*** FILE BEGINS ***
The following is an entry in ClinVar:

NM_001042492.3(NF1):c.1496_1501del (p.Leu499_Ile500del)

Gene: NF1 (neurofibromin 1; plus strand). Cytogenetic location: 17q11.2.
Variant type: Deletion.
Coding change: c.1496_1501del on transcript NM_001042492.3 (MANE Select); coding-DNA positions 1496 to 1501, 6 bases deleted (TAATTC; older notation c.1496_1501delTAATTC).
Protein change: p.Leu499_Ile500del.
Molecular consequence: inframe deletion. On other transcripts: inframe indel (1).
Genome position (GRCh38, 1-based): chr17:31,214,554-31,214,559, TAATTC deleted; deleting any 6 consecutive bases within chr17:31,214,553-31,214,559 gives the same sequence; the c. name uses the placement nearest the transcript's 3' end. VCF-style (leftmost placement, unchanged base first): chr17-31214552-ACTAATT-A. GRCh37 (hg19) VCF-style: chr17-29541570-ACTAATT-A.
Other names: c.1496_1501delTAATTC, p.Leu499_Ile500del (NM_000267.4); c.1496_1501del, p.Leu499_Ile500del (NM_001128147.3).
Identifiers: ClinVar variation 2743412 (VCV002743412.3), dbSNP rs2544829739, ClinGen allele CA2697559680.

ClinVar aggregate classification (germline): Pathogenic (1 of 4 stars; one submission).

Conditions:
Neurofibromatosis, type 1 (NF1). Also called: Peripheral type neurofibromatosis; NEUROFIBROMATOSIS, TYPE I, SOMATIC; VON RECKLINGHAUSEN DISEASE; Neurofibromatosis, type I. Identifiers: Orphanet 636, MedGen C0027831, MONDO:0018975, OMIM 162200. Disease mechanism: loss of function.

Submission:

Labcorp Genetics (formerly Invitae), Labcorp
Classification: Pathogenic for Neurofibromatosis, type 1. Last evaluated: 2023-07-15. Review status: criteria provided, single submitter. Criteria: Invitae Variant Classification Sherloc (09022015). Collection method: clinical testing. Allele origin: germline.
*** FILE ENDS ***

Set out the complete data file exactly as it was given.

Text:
The following is an entry in ClinVar:

NM_001042492.3(NF1):c.1496_1501del (p.Leu499_Ile500del)

Gene: NF1 (neurofibromin 1; plus strand). Cytogenetic location: 17q11.2.
Variant type: Deletion.
Coding change: c.1496_1501del on transcript NM_001042492.3 (MANE Select); coding-DNA positions 1496 to 1501, 6 bases deleted (TAATTC; older notation c.1496_1501delTAATTC).
Protein change: p.Leu499_Ile500del.
Molecular consequence: inframe deletion. On other transcripts: inframe indel (1).
Genome position (GRCh38, 1-based): chr17:31,214,554-31,214,559, TAATTC deleted; deleting any 6 consecutive bases within chr17:31,214,553-31,214,559 gives the same sequence; the c. name uses the placement nearest the transcript's 3' end. VCF-style (leftmost placement, unchanged base first): chr17-31214552-ACTAATT-A. GRCh37 (hg19) VCF-style: chr17-29541570-ACTAATT-A.
Other names: c.1496_1501delTAATTC, p.Leu499_Ile500del (NM_000267.4); c.1496_1501del, p.Leu499_Ile500del (NM_001128147.3).
Identifiers: ClinVar variation 2743412 (VCV002743412.3), dbSNP rs2544829739, ClinGen allele CA2697559680.

ClinVar aggregate classification (germline): Pathogenic (1 of 4 stars; one submission).

Conditions:
Neurofibromatosis, type 1 (NF1). Also called: Peripheral type neurofibromatosis; NEUROFIBROMATOSIS, TYPE I, SOMATIC; VON RECKLINGHAUSEN DISEASE; Neurofibromatosis, type I. Identifiers: Orphanet 636, MedGen C0027831, MONDO:0018975, OMIM 162200. Disease mechanism: loss of function.

Submission:

Labcorp Genetics (formerly Invitae), Labcorp
Classification: Pathogenic for Neurofibromatosis, type 1. Last evaluated: 2023-07-15. Review status: criteria provided, single submitter. Criteria: Invitae Variant Classification Sherloc (09022015). Collection method: clinical testing. Allele origin: germline.